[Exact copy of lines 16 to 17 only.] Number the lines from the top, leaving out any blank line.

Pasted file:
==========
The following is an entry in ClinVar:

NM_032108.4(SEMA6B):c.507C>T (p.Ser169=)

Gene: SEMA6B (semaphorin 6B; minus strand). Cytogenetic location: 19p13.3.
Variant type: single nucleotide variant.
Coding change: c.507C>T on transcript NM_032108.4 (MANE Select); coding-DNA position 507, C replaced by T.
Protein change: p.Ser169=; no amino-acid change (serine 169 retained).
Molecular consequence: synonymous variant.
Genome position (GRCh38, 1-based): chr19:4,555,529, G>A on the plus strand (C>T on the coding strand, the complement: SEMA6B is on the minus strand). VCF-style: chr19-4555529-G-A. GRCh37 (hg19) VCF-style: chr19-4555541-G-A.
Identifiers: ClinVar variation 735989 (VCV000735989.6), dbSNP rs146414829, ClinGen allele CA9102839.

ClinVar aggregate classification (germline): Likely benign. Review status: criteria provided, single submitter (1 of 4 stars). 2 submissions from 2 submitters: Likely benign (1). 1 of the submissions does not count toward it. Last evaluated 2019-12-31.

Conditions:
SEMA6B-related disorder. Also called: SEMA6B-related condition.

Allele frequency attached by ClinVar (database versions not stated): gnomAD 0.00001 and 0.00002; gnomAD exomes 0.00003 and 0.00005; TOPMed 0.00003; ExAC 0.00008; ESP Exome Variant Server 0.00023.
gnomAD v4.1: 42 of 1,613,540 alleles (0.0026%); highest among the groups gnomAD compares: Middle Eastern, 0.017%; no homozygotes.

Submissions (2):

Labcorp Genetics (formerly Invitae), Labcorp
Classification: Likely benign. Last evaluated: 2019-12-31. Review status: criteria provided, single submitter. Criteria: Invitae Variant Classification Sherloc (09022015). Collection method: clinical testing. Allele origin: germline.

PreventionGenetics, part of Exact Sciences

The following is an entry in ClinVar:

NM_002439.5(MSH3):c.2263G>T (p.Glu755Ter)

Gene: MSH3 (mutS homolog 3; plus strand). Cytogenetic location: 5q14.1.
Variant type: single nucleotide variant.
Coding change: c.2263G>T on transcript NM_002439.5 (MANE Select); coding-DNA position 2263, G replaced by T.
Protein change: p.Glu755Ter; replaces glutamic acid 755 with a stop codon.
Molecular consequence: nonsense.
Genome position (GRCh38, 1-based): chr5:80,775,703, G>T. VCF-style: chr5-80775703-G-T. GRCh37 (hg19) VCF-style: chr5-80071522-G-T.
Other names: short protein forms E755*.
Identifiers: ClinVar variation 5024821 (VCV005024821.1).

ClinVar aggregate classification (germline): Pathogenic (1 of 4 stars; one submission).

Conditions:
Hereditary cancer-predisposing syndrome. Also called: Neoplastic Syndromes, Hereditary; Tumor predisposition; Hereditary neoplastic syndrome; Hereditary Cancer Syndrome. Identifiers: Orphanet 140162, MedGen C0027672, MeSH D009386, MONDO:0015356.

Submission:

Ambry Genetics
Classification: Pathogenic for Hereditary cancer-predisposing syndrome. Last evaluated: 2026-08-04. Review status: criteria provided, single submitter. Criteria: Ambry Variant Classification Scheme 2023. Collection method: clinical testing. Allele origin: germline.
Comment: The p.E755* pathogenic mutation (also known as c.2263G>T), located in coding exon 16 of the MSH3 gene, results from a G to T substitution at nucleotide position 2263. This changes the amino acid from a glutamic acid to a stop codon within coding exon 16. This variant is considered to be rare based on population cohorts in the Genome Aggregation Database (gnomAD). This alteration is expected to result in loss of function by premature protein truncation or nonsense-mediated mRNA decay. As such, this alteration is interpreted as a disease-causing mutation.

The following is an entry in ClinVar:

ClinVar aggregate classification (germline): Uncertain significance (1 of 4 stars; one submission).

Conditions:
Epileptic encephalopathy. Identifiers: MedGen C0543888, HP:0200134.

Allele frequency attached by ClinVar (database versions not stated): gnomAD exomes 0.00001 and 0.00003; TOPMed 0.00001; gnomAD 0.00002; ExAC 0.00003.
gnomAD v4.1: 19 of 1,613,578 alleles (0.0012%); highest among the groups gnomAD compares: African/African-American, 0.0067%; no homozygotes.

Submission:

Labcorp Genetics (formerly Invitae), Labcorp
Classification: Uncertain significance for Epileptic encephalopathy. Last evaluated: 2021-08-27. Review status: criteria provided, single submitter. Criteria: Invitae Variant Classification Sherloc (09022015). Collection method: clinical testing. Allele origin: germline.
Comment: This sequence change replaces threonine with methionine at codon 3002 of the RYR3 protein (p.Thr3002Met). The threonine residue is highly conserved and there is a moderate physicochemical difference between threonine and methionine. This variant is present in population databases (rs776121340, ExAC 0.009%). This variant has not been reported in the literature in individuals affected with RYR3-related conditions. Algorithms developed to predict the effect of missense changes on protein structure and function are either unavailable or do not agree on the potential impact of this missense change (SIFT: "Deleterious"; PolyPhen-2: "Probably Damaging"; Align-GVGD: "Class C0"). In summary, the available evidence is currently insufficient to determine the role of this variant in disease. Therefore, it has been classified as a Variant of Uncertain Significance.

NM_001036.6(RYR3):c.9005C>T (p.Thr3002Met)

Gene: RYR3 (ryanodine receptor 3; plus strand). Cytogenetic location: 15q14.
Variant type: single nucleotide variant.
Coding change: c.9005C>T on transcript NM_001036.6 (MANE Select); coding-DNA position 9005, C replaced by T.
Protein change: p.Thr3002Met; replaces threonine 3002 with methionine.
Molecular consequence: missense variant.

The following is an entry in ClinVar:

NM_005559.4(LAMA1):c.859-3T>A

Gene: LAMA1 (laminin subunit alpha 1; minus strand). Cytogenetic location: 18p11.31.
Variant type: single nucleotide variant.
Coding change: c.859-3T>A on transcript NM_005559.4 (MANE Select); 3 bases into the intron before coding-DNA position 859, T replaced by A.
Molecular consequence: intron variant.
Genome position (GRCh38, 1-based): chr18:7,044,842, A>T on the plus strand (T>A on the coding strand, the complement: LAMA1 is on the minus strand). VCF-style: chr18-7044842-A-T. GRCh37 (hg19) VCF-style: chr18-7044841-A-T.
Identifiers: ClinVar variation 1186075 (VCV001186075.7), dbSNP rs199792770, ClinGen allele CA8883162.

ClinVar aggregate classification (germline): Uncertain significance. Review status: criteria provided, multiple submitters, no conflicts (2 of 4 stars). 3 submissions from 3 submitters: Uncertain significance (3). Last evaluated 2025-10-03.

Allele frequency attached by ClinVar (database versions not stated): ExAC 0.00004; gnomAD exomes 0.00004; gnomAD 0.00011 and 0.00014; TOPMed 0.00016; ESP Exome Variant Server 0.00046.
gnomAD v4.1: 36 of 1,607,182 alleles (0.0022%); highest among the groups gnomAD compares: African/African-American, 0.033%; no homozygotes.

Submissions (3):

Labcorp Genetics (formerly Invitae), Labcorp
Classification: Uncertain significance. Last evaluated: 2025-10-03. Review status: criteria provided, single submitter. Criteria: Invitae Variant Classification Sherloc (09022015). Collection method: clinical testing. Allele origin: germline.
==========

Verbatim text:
Labcorp Genetics (formerly Invitae), Labcorp
Classification: Likely benign. Last evaluated: 2019-12-31. Review status: criteria provided, single submitter. Criteria: Invitae Variant Classification Sherloc (09022015). Collection method: clinical testing. Allele origin: germline.